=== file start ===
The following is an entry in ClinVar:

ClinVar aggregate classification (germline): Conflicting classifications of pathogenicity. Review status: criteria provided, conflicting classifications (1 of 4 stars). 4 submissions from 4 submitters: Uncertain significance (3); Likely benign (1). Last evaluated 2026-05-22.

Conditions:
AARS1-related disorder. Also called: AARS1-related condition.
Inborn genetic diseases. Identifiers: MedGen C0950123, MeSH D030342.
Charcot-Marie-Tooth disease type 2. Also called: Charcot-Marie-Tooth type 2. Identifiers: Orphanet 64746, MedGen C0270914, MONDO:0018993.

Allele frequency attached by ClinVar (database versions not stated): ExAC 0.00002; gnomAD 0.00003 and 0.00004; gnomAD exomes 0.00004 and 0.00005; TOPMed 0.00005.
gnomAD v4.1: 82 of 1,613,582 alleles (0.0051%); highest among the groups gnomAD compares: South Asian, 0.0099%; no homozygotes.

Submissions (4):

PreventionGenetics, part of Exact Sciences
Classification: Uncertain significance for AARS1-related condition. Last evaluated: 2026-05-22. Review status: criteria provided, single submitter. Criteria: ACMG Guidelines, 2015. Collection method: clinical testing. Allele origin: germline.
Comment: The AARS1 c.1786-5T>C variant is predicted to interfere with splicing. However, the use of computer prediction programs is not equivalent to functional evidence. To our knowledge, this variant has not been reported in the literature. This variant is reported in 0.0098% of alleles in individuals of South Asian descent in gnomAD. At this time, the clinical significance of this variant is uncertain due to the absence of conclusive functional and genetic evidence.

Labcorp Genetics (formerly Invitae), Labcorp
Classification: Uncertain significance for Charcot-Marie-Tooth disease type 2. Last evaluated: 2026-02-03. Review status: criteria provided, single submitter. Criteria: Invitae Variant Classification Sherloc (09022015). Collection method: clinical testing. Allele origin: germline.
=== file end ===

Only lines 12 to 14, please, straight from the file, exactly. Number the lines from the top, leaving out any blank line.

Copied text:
Comment: The AARS1 c.1786-5T>C variant is predicted to interfere with splicing. However, the use of computer prediction programs is not equivalent to functional evidence. To our knowledge, this variant has not been reported in the literature. This variant is reported in 0.0098% of alleles in individuals of South Asian descent in gnomAD. At this time, the clinical significance of this variant is uncertain due to the absence of conclusive functional and genetic evidence.

Labcorp Genetics (formerly Invitae), Labcorp
Classification: Uncertain significance for Charcot-Marie-Tooth disease type 2. Last evaluated: 2026-02-03. Review status: criteria provided, single submitter. Criteria: Invitae Variant Classification Sherloc (09022015). Collection method: clinical testing. Allele origin: germline.